Publiceret: 30.04.2018Af Uffe Hansen mail
The threat of major fines for incorrect handling of personal data is keeping Danish companies busy these days – to a degree that Deputy Director Kim Haggren, who is responsible for DI’s work with the EU data protection regulation, has not seen before.
The penalties are severe, says Kim Haggren, but it is up to the courts to determine their enforcement.
“Realistically, one has to acknowledge that very few companies will be 100 per cent equipped to properly handle personal data by May. We therefore hope that authorities’ primary focus will be on guidance rather than sanctions if it is clear that the company is striving to handle and store personal data correctly,” he says.
However, this will require a new work culture at many companies and among individual employees, because many are not accustomed to handling personal data in such a structured and documented manner. Whole new routines for archiving data and cleaning up are necessary, and this means there are likely to be details not yet in place by May.
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In recent months, the Confederation of Danish Industry has been in contact with over 2,000 businesses at nearly twenty member meetings. On these occasions, there have been plenty of questions about legislation, which isn’t always entirely clear-cut. Generally speaking, there are no major changes from previous rules. Rather, it is the sanctions that have been increased.
“There has been great interest and a whole lot of questions. The meetings have been necessary, because in many areas, the legislation is not particularly concrete, and our companies require more detailed information about what to do,” explains Kim Haggren.
In particularly serious cases where a company is found guilty of entirely disregarding the data privacy regulation – or selling personal data behind the backs of those involved, fines are in order, says DI.
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Another important factor is authorities’ handling of the rules compared to other EU countries. Ideally, there should be an overall harmonisation, otherwise it may affect competitiveness.
“It will cause problems if Danish authorities enforce the rules in a way that differs significantly from their colleagues in the rest of the EU. Enforcement must be harmonised across countries, but this will be made difficult by national particularities, such as Denmark’s CPR system, which must be integrated,” says Kim Haggren.
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In their efforts to ensure compliance with the data protection regulation, companies often make use of external consultants and advisers.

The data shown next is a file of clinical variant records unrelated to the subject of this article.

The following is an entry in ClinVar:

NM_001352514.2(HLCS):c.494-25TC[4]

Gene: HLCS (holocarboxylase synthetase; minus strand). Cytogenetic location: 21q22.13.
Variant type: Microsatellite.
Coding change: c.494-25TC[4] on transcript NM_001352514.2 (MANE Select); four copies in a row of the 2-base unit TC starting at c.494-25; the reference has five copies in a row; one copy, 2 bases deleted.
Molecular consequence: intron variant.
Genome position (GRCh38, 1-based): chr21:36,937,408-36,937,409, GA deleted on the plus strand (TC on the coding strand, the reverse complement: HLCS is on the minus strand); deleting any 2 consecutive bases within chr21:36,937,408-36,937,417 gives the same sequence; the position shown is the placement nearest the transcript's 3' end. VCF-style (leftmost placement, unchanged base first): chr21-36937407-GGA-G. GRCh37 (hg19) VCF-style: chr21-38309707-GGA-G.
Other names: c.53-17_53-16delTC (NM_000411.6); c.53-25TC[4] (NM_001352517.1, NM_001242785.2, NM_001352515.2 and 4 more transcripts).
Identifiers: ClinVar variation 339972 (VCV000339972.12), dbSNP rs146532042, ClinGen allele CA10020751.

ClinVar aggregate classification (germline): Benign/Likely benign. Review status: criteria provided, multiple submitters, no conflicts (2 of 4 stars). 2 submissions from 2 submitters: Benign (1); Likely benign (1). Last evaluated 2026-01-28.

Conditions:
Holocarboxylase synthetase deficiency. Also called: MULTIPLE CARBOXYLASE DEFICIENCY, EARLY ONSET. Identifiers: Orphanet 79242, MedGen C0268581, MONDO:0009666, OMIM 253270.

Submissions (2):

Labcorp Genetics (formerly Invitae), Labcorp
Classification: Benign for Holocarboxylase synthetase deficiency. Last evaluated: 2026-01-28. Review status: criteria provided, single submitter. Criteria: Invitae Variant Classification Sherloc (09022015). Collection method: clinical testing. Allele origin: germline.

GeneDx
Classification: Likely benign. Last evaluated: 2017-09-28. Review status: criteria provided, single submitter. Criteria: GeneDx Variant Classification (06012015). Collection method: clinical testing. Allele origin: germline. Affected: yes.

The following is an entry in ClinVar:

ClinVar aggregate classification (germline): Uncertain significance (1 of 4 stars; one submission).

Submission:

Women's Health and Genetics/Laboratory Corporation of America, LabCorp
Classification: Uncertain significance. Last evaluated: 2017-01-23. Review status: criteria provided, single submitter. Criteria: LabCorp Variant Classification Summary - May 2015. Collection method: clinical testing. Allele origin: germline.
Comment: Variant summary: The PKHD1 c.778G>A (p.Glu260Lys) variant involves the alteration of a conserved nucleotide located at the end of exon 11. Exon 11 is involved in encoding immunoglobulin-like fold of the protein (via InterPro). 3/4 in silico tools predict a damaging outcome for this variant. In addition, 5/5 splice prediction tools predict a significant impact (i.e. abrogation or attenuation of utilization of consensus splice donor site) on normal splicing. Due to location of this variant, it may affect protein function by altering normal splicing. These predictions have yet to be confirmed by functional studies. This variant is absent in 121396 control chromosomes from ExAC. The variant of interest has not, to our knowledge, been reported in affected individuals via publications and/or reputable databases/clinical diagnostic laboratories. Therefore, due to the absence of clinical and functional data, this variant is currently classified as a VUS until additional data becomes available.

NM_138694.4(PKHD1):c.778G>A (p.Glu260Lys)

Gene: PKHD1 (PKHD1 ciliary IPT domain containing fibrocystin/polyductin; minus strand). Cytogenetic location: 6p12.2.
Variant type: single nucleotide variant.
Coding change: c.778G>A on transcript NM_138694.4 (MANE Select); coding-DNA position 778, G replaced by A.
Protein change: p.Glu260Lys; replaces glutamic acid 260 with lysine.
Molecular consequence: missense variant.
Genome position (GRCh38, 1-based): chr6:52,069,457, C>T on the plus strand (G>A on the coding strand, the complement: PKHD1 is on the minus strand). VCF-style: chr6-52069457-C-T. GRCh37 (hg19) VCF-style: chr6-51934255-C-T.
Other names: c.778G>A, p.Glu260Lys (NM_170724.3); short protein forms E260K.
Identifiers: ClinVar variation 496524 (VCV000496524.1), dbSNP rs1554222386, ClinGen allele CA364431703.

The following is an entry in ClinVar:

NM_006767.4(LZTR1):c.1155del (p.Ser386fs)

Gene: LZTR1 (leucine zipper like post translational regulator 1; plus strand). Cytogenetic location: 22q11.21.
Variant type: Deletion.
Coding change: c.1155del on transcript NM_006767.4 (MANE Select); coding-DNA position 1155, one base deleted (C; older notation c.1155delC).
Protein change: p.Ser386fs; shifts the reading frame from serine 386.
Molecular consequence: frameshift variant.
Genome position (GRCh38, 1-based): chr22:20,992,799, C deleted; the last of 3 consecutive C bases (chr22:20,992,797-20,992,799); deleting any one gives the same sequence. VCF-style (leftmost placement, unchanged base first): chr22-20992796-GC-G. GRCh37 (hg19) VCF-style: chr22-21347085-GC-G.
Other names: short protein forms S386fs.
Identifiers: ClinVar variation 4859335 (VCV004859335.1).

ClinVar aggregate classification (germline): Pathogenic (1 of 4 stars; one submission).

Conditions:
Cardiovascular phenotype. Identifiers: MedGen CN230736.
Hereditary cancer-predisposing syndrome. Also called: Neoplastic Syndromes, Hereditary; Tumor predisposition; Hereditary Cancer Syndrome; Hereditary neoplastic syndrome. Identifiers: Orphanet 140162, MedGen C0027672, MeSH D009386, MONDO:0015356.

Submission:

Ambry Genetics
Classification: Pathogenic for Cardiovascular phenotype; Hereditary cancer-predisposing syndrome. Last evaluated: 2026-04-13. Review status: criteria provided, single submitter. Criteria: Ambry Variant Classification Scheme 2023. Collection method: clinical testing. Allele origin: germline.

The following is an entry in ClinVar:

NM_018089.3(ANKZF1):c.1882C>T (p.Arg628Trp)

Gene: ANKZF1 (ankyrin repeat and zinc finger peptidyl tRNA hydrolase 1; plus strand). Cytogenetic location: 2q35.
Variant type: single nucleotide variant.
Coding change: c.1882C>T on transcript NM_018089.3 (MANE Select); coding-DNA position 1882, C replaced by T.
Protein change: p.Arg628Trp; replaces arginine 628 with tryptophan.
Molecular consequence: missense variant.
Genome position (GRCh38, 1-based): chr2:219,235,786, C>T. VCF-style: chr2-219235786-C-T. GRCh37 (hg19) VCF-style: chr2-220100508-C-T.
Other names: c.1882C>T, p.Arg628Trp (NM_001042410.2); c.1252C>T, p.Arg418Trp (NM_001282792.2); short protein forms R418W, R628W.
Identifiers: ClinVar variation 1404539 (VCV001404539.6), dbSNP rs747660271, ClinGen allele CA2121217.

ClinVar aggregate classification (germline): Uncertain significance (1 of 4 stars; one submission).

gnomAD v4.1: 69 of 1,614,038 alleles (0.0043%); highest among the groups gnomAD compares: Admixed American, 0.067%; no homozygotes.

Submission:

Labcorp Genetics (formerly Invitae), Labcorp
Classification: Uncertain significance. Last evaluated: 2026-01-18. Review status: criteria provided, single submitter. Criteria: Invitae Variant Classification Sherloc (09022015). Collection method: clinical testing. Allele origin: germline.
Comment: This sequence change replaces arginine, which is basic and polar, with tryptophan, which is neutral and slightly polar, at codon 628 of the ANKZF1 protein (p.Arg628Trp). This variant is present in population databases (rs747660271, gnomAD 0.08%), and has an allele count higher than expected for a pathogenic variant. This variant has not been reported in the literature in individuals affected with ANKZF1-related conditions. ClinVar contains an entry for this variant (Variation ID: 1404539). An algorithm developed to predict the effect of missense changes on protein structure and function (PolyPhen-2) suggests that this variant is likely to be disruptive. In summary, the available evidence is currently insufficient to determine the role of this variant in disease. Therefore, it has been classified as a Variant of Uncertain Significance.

In these situations, Kim Haggren recommends that companies prepare and delimit the task. Otherwise, they risk quickly running up a bill.
“It is necessary to do some prior legwork to gain an overview of what data you have, where it’s saved and so on. From there, you can use consultants for specific tasks within e.g. legislation, IT and work processes,” he advises.
According to the most recent survey among the members of DI’s Business Panel, three out of ten companies have opted to invest in external support to get ready for the new data protection regulation.
This is in large part due to the fact that many companies lack these competences in house. Consultancy services are therefore seen as a cheaper and easier option in comparison to hiring employees to solve the task on their own.
DI has developed tools for how to get started.
Five tips for personal data
1: Gain overview
Find out what information you have about employees, customers etc. Ask each department and map your IT systems. Next, you must ensure that you have a legally valid reason to store these personal data.
2: Clean up
Make sure to adopt deletion routines. The law says businesses are not permitted to save personal data for longer than necessary. How long is that? It depends on the specific situation, but in all cases it is forbidden to save data indefinitely.
3: Uphold rights
The individuals you have information about have a number of rights. You are obligated to provide them with certain information when collecting their personal data, and they have a right to insight and may file a complaint.
4: Implement security measures
You must ensure that personal data is sufficiently protected. You are required to implement technical security and organisational security measures. In addition, you must remember to inform the Danish Data Protection Agency within 72 hours if you experience a security breach such as hacking.
5: Document your work
You must be able to demonstrate compliance with the rules, explain how you fulfil the individual obligations in the law and keep record over your work with personal data.
Source: Kim Haggren, DI